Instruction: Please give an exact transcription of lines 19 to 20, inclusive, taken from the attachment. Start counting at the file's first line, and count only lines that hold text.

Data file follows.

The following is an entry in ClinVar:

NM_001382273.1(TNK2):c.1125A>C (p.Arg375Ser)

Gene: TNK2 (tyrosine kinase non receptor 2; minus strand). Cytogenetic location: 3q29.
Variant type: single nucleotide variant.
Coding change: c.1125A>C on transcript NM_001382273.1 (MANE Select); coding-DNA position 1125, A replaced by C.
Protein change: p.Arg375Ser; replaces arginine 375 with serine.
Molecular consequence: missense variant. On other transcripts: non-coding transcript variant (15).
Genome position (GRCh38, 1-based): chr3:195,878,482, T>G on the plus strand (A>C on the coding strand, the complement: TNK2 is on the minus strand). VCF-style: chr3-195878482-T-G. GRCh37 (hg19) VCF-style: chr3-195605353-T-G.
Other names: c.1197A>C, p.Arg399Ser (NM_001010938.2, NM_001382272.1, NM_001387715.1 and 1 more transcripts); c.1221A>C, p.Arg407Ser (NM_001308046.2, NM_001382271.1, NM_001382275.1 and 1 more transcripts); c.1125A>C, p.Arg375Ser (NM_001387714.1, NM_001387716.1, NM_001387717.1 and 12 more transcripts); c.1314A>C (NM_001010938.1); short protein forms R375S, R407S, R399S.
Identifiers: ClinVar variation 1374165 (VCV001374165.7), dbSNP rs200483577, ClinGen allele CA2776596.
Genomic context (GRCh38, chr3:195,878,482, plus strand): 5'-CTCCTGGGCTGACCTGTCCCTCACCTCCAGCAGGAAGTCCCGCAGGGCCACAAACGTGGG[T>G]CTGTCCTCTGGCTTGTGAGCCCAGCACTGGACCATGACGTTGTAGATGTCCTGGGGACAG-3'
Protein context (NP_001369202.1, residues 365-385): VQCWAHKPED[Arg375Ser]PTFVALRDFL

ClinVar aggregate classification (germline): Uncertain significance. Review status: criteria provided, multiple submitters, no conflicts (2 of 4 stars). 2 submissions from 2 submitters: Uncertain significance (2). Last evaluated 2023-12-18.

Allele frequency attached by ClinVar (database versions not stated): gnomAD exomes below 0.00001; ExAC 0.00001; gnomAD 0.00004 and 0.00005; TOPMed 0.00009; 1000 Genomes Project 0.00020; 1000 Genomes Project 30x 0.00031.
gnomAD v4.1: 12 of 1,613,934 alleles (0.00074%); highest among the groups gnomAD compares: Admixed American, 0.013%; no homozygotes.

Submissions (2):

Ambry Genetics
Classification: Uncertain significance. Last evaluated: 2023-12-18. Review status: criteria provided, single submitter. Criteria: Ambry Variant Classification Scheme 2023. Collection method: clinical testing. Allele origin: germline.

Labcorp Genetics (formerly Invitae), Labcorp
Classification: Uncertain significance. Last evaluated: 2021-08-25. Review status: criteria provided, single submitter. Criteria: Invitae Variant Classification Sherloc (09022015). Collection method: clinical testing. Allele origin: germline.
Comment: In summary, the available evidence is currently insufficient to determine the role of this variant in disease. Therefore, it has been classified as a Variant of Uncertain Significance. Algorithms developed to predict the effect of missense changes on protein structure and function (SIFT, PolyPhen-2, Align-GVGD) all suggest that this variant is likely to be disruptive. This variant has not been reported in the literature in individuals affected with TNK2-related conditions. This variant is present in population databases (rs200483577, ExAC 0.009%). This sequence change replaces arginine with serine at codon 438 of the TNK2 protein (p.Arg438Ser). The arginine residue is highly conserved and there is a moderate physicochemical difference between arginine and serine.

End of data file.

Labcorp Genetics (formerly Invitae), Labcorp
Classification: Uncertain significance. Last evaluated: 2021-08-25. Review status: criteria provided, single submitter. Criteria: Invitae Variant Classification Sherloc (09022015). Collection method: clinical testing. Allele origin: germline.